Before I left Brice’s home on my last visit, a young man knocked on the door. He and Brice went through the how-is-so-and-so conversation, indicating they had a long history. The young man wanted to borrow a tractor. It hadn’t been run in awhile, and the tag wasn’t up-to-date, but Brice didn’t think twice. His response was, “I’m not using it, you take it.”
At Brice’s memorial service a month later, one of his neighbors confirmed that this was Brice’s mindset. Not a random act of generosity. Martha has lived in Brackett Town for twenty five years. One day she came home from work and found that one of the kids had failed to report a running commode. They were out of well water. Her husband was a long haul trucker, and she didn’t know how to fix the pump. She called Brice who came over with some parts and worked all day. She never forgot his kindness. When she asked him how much she owed him, he said “Nothing. If you can’t be a neighbor, what can you do?”
Pastor Stephen Painter of Macedonia Baptist Church did not have to do research to declare that Brice was the epitome of the scripture he read, 1 John 3:17. He had witnessed it. In many trips to the Brackett Town farm, the pastor had seen what I had. Unhurried hospitality, old fashioned front porch socializing and problem solving. Brice loved to talk to visitors.
The pastor told about the recent time Brice called him to alert the community somebody was in trouble. Electricity had gone out the night before, and a fire was the only way to get somebody’s house heated. But they had no wood. Brice went outside in the bitter cold. Even though he had trouble “catching his wind”, he helped cut and deliver that wood.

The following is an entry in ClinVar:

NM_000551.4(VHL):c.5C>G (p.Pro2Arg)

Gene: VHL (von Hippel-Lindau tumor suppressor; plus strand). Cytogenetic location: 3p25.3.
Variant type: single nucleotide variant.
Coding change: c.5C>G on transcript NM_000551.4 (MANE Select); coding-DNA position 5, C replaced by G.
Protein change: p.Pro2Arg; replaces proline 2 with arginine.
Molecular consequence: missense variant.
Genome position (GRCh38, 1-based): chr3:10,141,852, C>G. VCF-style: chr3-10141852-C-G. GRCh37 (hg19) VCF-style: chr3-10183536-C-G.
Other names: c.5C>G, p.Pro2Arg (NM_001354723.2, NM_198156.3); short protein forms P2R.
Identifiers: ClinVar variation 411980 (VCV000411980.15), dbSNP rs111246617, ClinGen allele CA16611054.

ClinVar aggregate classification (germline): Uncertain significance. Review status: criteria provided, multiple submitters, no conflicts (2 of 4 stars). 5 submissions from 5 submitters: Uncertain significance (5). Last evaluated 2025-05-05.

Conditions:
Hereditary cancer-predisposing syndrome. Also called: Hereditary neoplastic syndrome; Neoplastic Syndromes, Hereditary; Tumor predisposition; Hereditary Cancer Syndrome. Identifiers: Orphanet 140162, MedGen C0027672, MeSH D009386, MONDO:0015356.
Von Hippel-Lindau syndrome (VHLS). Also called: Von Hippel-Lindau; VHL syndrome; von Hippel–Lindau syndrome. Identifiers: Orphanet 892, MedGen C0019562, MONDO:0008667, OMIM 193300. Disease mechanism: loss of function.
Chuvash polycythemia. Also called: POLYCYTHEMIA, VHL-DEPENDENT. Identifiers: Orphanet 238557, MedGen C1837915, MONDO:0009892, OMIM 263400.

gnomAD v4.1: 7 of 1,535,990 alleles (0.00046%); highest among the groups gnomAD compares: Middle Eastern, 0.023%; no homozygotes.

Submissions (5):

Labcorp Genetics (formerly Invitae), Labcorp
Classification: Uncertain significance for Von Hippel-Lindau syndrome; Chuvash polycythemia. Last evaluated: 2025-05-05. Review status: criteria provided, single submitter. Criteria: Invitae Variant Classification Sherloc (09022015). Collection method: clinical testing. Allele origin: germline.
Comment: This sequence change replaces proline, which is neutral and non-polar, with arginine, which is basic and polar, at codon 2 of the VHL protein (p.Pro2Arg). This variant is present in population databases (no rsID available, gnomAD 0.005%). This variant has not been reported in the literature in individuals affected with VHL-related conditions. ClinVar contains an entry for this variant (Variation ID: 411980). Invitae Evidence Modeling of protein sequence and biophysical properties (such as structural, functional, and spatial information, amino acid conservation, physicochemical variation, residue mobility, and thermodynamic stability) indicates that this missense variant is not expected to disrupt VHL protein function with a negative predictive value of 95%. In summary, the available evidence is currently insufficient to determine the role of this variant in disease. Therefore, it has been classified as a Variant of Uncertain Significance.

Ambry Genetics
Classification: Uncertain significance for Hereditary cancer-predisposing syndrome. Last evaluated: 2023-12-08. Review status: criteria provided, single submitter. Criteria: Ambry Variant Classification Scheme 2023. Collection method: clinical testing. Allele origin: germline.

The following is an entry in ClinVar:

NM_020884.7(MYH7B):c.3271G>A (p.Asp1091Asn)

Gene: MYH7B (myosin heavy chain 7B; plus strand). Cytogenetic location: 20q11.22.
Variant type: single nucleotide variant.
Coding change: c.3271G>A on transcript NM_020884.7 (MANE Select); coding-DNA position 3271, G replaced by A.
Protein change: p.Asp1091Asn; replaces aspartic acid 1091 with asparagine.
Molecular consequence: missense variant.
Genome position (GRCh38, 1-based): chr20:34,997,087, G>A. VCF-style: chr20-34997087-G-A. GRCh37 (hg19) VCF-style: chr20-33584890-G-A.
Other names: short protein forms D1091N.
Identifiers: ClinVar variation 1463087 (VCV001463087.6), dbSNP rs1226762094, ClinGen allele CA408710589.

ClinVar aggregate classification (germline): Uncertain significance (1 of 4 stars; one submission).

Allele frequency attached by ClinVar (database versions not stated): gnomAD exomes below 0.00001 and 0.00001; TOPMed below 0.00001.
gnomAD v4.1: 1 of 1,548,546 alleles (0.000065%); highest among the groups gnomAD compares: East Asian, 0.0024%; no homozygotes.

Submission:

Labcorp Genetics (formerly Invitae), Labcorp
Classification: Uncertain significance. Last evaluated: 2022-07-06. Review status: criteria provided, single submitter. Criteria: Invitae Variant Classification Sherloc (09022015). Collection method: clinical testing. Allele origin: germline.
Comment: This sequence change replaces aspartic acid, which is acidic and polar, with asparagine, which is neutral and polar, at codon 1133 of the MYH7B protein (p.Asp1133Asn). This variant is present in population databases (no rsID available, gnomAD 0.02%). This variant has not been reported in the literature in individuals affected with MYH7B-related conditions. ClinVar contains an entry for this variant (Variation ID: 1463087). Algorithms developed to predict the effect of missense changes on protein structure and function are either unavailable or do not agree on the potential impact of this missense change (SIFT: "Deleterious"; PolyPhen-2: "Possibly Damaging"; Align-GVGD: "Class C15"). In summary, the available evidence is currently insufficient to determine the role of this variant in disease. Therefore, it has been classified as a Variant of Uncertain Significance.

Pastor Stephen said that somebody asked Brice why he kept cutting wood for others. “I’m gonna give till I can’t give no more.” On another day Brice told the Baptist preacher, “If a man doesn’t have time for the Lord, he needs to cut out the time that’s interfering.’ Brice is now experiencing Eternal Grace. He will be sorely missed.” The pastor went on to say whenever Brice was called upon to help, he would drop what he was doing and come. He helped others bring in hay, clean out ditches, whatever needed to be done. He said he didn’t have an enemy in the world.
Brother Larry shared his thoughts with the congregation. “He was just like my Dad. If there was a need, call on Brice. He was in charge. When Brice decided he was in love, he told me to get in the car. He didn’t say where we were going, but he was in uniform.” He was in charge. “I was wearing old blue jeans with a hole in the knee. We went by and picked up Iva who was all dressed up. And we got to town, went in a building and got married. I was the best man. But Brice had to report back to the service that night. So he turned over his car and his wife to me.”
Miz Nor of Brackett Town Road made sure her sons and daughters were raised in church. The pastor said Brice was certain where he was headed, but he didn’t want to leave Iva by herself.
At the memorial service, Larry directed his last comment to Brice’s wife, “Iva, you don’t have anything to worry about. As long as there is a Sprouse around, we’ll take care of you.”
The service closed with the preacher’s assurance, “When we get to heaven, we’ll see Brice and he’ll say, ‘I’ve been waiting on you’.”
My final comment: And the circle of a caring community continues in Brackett Town.